SPS to BPS: Here we go again!
“Just as the agricultural industry has got to terms with the Single Payment Scheme (SPS) here comes the Basic Payment Scheme (BPS)!! This is unlikely to be as contentious or problematic as the changes from the old IACS Scheme (for those of us who remember it) however, farmers, landowners and managers will need to get to grips with the new scheme quickly in order to avoid penalties.
“At present, we still await full details of how the scheme will operate, as well as the conditionality and rules, and no doubt “the devil” will lie therein.
“Whilst some may view farming as a seasonal industry, particularly in the arable heartland of the Eastern Region, the plans for next year’s cropping and beyond, together with the management of the farming unit, are already well advanced. It is therefore frustrating for many farmers having to “second guess” the new regulations without knowing what the true impact is likely to be. No doubt the new scheme will be inflexible, and it will be the usual case of “do as we say, not as we do”.
“Amongst the plethora of new regulations, “Greening” is likely to have the biggest impact. And two areas which are likely to cause the biggest management headache will be crop diversification and the introduction of ecological focus areas (EFA). These are outlined as follows:
Farmers will more than 30 hectares of eligible land may need to grow at least three different crops. Other rules apply to smaller holdings.
It is vital to consider the implication of this now, as crop rotations and management may need to be changed to ensure compliance in 2015. This may not prove as problematic as first thought as winter and spring sown crops of the same genus are to be deemed different crops and “crops” will include fallow land and grass. To complicate matters further, the main crop cannot exceed 75% of the arable area (however that is calculated!) and the two main crops together must not exceed 95% of the arable area.
How is this likely to impact on your farming system and what management plans can you implement now to deal with the new regulations?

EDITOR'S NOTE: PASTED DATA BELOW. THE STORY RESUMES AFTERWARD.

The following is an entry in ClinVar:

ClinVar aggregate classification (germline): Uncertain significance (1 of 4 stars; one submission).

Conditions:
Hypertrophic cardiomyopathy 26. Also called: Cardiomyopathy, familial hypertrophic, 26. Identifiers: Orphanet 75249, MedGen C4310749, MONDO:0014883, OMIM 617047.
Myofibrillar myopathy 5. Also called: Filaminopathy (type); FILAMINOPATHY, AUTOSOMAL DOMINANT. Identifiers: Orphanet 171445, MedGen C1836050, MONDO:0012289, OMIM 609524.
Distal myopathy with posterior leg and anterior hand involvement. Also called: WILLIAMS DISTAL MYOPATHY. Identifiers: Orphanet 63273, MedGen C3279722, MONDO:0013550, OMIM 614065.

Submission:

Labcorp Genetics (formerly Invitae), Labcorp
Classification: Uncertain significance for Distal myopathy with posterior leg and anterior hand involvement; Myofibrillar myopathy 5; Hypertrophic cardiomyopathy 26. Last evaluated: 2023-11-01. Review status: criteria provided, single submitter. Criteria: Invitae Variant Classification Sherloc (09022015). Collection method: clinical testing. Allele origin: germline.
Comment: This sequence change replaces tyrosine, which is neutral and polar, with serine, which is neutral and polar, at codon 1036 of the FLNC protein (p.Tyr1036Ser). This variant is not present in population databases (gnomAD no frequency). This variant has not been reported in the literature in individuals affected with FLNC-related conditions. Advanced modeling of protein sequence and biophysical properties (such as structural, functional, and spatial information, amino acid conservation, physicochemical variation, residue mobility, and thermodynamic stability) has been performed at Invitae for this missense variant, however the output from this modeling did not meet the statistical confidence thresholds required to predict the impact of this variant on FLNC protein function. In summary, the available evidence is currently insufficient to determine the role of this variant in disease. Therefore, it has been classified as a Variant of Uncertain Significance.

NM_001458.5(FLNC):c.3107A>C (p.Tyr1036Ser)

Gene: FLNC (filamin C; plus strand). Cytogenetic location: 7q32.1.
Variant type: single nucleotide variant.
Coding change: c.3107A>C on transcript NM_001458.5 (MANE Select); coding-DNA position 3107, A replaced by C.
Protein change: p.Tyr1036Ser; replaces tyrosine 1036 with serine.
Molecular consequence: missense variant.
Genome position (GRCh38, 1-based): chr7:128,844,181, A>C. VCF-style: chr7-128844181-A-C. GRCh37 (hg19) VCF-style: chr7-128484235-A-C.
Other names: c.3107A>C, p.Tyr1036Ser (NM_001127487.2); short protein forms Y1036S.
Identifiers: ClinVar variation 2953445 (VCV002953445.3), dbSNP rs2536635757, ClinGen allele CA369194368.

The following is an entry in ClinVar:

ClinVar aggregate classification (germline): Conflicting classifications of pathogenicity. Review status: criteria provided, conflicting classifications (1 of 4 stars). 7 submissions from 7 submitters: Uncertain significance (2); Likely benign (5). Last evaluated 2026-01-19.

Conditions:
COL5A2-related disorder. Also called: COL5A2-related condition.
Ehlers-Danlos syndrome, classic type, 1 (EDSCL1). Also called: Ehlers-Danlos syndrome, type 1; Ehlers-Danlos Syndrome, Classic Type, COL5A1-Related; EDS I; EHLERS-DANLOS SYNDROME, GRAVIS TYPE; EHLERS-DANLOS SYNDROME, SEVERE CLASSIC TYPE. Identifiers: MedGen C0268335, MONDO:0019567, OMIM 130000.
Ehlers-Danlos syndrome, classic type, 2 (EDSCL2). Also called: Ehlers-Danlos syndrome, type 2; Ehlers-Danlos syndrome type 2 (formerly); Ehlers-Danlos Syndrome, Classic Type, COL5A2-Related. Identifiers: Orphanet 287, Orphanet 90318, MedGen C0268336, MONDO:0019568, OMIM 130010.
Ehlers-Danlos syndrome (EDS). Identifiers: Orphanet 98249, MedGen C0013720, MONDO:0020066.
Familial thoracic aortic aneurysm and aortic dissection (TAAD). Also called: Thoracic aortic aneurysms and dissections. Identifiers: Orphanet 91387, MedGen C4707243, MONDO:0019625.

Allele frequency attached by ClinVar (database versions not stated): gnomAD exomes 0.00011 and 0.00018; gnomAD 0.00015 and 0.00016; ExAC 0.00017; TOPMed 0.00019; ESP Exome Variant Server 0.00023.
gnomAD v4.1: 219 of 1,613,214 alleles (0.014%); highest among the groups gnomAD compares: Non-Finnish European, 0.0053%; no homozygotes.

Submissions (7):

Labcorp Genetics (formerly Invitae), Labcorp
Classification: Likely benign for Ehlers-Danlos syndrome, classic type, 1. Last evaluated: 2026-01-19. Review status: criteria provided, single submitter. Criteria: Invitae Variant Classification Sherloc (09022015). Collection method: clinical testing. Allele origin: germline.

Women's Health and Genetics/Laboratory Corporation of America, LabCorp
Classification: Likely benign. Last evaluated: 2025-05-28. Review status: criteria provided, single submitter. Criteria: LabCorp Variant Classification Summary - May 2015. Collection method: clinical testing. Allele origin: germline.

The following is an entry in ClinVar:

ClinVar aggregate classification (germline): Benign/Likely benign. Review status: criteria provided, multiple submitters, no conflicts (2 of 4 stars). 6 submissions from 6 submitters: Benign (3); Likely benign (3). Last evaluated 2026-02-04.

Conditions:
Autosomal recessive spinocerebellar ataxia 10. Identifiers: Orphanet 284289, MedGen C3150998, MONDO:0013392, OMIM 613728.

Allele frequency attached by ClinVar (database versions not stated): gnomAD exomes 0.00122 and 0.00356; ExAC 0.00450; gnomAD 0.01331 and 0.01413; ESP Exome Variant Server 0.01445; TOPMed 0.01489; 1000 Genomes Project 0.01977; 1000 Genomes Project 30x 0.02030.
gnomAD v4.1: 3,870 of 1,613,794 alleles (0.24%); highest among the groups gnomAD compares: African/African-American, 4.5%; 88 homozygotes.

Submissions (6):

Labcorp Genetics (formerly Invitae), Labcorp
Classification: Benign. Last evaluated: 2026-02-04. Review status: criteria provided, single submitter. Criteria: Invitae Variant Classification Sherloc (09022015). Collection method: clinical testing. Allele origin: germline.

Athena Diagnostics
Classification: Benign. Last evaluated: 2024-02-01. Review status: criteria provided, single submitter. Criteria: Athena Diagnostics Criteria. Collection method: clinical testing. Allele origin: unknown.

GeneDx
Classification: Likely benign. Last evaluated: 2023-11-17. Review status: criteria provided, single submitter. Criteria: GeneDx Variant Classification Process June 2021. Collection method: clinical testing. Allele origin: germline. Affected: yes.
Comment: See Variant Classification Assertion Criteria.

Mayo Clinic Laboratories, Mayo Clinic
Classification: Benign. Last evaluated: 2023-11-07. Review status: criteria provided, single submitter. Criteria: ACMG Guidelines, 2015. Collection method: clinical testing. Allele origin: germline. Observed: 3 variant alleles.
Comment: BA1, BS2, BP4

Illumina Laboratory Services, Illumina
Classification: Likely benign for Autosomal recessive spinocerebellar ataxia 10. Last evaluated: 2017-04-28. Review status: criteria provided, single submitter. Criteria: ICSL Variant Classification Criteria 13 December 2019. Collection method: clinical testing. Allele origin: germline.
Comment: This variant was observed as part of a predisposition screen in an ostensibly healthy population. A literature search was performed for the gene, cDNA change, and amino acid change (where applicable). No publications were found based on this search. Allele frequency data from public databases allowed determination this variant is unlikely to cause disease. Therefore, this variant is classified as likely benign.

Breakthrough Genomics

Ecological Focus Areas (EFA)
Farmers with more than 15 hectares of eligible land must create an EFA of a size equivalent to 5% of their total eligible area. This is likely to include certain “unfarmable” features, including wide ditches and hedgerows. It may also include nitrogen fixing crops (which may also count towards you crop diversification requirements) and other specialist crops with high environmental value. An EFA will also include land managed as fallow, buffer strips and short rotation coppice.
Unfortunately, the details of what will constitute an EFA, the means of measuring or allocating “points”, and other management requirements have not yet been published, irrespective of the fact this will be a vital part of the new scheme and one which is likely to require careful consideration, planning and management.
“The general advice is to “watch this space” and take professional advice in order to ensure a smooth transition into BPS and full compliance with the new scheme rules.”
Fenn Wright’s Rural department constantly works to adapt and evolve it’s services to meet the changing needs of our clients and David Ward would be pleased to provide advice around the specific issues of this policy development. He can even help fill in the forms! Please get in touch for more information.